The Budget expects to raise $4.7 billion from tobacco addicts, but not a cent will be spent on anti-smoking campaigns, making some claim the tax hike is more punishment than practical solution.

Since smoking is known to be highly addictive, raising prices isn’t necessarily going to force people to quit. But since smokers are more likely to be socio-economically disadvantaged, many will look for cheaper ways to get their fix.

... a large rise in unbranded “chop chop” tobacco.

The industry is dominated by serious and organised crime groups, who see the illegal tobacco trade as a low-risk, high-profit opportunity, according to a 2015 report by the Australian Crime Commission. The ACC said it was “highly likely” the market will remain attractive to crime rings for these reasons.

It’s hard to advocate making money from a dangerous addiction, but small businesses say they are bearing the brunt of the pain from the tobacco tax hikes as customers turn to illegal traders and smugglers.

http://www.news.com.au/finance/economy/australian-economy/illegal-tobacco-industry-flourishing-in-australia-as-government-hikes-taxes/news-story/c1d28c0a1919d0fbcc499579a2386b28

Corndog
12-14-2016, 11:46
In Australia a pack of 25 cigarettes cost $30, 50gm of rolling tobacco $50, 50gm pipe tobacco $60. Smoking is not a cheap hobby.

Yowsa! That's rape man. We pay $3 to $6 for a pack of 20 cigarettes depending on the brand. But the cheap ones have just about everything but tobacco in them. A pouch of PA costs me less than $3. They say Missouri has some of the cheapest taxes on tobacco in the US. Not sure how true that is but a 60 cents a pack tax hike failed recently.

Curious to know Shaun. What does your government do if you get a gift package in the mail from out of the country? Do they open packages and then smack you with a huge fine if it happens to be a gift of tobacco?

misterlowercase
12-14-2016, 15:51
Another side effect of an article becoming taboo, that's a bit more on the positive side, is the rise in collector interest. I've noticed that Australia seems to have a good many tin collectors with a rather fierce market commanding quite high prices. Even nonsmokers may be drawn into the allure of a more happy past, and prohibition policies help to fuel the upswing in such nostalgia.

I'm not a collector of Australian tins, but I just had to get this book because it is so comprehensive and well-done, it's an incredible tome which is profusely illustrated with many images in full color. It is massive at almost 2 inches thick.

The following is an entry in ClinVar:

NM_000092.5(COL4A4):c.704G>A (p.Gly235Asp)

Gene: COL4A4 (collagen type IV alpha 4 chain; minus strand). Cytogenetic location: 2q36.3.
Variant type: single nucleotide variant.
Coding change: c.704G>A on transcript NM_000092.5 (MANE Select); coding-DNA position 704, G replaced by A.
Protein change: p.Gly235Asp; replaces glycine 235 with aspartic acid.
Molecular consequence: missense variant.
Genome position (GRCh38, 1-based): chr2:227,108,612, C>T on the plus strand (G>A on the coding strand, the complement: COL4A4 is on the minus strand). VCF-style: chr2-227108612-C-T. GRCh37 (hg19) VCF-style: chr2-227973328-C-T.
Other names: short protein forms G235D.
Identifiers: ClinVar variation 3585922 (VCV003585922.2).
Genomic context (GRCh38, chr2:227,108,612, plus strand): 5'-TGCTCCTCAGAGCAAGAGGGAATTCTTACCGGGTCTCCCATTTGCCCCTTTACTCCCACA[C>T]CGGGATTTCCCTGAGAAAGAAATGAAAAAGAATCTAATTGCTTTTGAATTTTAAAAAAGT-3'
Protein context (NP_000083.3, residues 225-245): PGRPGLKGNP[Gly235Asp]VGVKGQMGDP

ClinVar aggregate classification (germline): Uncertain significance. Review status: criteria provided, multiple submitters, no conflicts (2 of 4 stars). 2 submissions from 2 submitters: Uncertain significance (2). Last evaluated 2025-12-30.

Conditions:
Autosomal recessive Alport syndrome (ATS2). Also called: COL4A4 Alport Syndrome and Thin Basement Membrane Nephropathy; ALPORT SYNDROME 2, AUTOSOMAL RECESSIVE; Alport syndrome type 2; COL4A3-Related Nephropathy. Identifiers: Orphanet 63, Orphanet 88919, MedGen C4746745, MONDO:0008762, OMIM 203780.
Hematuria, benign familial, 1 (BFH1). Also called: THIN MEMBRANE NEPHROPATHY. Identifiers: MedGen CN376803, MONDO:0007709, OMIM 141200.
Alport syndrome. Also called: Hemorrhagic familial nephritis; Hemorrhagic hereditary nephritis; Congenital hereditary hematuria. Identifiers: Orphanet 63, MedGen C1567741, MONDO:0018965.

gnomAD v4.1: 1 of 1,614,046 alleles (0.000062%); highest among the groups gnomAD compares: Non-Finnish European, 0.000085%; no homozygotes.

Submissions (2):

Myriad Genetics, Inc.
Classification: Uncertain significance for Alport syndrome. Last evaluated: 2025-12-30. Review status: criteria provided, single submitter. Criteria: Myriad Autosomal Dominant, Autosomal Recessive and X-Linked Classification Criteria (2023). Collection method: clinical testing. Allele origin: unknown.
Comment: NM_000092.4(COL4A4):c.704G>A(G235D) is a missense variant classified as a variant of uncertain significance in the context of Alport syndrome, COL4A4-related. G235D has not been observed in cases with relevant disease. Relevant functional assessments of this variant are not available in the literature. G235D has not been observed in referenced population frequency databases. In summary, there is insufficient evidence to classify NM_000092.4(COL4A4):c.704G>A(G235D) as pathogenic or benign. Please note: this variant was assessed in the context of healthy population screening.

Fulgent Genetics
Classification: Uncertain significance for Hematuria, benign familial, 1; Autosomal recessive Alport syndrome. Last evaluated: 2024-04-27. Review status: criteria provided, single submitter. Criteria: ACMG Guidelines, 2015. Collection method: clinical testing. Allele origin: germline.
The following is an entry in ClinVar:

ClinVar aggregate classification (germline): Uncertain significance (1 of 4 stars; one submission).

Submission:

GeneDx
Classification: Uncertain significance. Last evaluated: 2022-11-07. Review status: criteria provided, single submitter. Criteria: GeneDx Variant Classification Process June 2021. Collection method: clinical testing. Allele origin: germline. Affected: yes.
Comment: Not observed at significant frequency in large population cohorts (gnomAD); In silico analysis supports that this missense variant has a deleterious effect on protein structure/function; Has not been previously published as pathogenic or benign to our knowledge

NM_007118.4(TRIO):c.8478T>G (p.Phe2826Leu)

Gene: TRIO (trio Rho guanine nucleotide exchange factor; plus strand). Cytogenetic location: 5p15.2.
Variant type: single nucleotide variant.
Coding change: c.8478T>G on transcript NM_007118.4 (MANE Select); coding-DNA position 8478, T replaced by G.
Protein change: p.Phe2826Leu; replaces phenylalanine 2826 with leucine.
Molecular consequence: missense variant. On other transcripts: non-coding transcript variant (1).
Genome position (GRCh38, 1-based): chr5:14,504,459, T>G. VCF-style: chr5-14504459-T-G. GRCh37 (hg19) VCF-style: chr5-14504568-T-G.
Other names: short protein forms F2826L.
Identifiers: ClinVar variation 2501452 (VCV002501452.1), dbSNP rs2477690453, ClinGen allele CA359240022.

I wish that the same treatment could be given to the UK tobacco industry, but it'd be a mammoth task and would likely require multiple volumes to do it proper justice.

Perhaps if I had smoked Havelock Aromatic and fell in love with it, I might be just as passionate about that stuff like I am with the UK baccies because after tasting St. Bruno and Condor I went off the deep end into an obsessive mania!

Australia used to have a pretty large tobo industry.

Here are a few highlights from within the pages...

An interesting note about the title is that "smoko" is Australian slang for a smoke break:
https://en.wikipedia.org/wiki/Smoko


http://i.imgur.com/8owJulR.jpg
http://i.imgur.com/zM7oXKK.jpg
http://i.imgur.com/ipBmkbc.jpg
http://i.imgur.com/ACnM55K.jpg
http://i.imgur.com/FDW9nr7.jpg
http://i.imgur.com/9c7ew4A.jpg
http://i.imgur.com/M1qNj2g.jpg
http://i.imgur.com/4xv81ZB.jpg
http://i.imgur.com/wwYvAyL.jpg
http://i.imgur.com/cZcw751.jpg
http://i.imgur.com/DwY7CnE.jpg
http://i.imgur.com/ouq3rd9.jpg
http://i.imgur.com/i7510fc.jpg
http://i.imgur.com/7wbSCVJ.jpg
http://i.imgur.com/dYO013H.jpg
http://i.imgur.com/mOlbeTC.jpg
http://i.imgur.com/hdUKPhN.jpg
http://i.imgur.com/Ie5svIs.jpg
http://i.imgur.com/kHuiCwl.jpg
http://i.imgur.com/eo4nOyY.jpg
http://i.imgur.com/fVSpLm9.jpg
http://i.imgur.com/QyVj9Ut.jpg
http://i.imgur.com/4D65Fa3.jpg
http://i.imgur.com/9i50Nsj.jpg
http://i.imgur.com/WCnQrUv.jpg
http://i.imgur.com/XD1iNgX.jpg
http://i.imgur.com/FyonW4t.jpg
http://i.imgur.com/xhpXx2A.jpg
http://i.imgur.com/IdQdC6c.jpg
http://i.imgur.com/iYrCWI7.jpg
http://i.imgur.com/ewAm8T3.jpg

Shaunc
12-14-2016, 21:03
I don't know all of the above brands but I do know a few of them, havelock, gold bar, capstan and WD & HO Wills.
As far as the looney left goes there has been an uprising.